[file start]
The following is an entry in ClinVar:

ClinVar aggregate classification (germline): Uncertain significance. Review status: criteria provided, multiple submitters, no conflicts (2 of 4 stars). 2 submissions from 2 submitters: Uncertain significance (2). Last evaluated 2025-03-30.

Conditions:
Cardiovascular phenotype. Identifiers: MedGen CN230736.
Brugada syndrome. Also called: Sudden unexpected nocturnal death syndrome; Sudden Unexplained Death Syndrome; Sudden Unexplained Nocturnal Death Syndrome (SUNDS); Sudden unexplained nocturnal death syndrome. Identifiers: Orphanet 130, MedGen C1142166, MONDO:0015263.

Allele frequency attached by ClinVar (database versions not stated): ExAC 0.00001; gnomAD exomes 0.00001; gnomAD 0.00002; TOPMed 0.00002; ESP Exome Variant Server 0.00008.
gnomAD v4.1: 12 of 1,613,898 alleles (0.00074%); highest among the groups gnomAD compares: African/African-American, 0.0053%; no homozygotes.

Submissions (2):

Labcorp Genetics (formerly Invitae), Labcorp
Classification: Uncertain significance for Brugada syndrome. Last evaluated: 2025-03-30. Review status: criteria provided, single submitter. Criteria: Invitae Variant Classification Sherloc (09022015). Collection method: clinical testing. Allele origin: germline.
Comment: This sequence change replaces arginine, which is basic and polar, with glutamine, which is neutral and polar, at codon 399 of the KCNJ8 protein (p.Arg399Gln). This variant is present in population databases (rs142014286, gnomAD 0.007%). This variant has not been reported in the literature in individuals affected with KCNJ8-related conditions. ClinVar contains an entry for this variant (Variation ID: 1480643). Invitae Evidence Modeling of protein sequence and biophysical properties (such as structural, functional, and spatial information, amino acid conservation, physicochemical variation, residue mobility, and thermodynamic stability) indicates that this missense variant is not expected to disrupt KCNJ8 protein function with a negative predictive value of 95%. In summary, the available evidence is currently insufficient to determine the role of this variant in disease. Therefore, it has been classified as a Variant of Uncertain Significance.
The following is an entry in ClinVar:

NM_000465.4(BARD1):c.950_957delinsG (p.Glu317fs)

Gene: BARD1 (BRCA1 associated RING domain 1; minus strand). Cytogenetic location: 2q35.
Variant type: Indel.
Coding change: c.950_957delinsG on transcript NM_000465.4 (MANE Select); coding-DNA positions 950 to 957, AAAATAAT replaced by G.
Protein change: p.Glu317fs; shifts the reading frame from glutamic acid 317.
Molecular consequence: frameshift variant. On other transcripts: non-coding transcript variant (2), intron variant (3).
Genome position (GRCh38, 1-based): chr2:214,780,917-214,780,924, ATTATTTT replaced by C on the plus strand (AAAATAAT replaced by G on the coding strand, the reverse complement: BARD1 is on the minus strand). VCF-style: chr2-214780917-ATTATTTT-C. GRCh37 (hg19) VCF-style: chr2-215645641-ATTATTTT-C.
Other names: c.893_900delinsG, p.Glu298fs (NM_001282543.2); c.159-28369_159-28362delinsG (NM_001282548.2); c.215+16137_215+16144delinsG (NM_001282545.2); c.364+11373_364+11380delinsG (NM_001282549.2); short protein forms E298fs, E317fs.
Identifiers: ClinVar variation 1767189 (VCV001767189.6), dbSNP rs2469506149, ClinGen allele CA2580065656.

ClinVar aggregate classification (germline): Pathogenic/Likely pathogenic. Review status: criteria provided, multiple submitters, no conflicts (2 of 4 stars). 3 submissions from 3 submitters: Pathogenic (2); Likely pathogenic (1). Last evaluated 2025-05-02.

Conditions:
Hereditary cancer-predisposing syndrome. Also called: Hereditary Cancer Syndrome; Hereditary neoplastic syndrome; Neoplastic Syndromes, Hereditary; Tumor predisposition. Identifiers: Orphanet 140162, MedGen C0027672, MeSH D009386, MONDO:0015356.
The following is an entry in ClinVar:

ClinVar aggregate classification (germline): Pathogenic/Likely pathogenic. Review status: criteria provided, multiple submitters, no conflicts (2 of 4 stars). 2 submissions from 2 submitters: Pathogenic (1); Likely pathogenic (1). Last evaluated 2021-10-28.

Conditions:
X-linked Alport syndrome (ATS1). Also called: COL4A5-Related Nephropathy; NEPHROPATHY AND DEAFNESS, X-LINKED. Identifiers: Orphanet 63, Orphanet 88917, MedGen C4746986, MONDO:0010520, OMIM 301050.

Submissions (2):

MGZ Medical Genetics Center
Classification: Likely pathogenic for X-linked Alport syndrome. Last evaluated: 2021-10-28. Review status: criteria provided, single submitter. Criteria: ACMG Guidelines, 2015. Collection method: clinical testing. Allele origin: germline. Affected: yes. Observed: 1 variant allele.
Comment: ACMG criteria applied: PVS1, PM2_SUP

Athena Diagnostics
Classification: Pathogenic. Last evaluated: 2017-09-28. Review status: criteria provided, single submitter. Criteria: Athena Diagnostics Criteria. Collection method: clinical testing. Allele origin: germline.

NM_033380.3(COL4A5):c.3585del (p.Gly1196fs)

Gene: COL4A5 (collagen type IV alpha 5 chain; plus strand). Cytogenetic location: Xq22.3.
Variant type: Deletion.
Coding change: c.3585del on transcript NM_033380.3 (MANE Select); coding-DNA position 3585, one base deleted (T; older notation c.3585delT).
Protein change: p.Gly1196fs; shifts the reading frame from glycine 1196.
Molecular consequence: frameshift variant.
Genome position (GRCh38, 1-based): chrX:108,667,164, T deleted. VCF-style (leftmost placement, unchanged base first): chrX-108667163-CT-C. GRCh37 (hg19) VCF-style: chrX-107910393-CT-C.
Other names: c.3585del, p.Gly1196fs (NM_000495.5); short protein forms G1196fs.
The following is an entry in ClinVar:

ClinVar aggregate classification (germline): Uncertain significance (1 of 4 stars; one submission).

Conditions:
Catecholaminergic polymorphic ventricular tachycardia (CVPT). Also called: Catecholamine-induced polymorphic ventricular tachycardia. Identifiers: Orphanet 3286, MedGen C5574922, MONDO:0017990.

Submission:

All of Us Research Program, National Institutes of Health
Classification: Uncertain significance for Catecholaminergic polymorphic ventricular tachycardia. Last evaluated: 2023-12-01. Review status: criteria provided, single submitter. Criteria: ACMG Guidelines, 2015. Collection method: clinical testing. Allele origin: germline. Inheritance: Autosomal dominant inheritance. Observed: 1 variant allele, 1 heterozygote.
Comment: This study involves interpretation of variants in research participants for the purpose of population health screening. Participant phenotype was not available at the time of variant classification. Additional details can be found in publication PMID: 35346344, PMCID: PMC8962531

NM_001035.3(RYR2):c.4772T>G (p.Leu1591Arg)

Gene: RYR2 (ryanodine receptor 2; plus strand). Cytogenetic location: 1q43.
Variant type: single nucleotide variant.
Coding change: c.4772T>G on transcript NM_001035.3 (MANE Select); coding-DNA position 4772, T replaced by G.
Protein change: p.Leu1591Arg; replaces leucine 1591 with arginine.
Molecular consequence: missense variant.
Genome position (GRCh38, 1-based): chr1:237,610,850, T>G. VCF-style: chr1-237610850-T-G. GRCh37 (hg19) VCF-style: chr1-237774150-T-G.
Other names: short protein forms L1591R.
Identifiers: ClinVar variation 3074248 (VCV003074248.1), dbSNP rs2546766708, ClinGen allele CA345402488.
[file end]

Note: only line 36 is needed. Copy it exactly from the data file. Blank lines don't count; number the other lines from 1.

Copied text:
Gene: COL4A5 (collagen type IV alpha 5 chain; plus strand). Cytogenetic location: Xq22.3.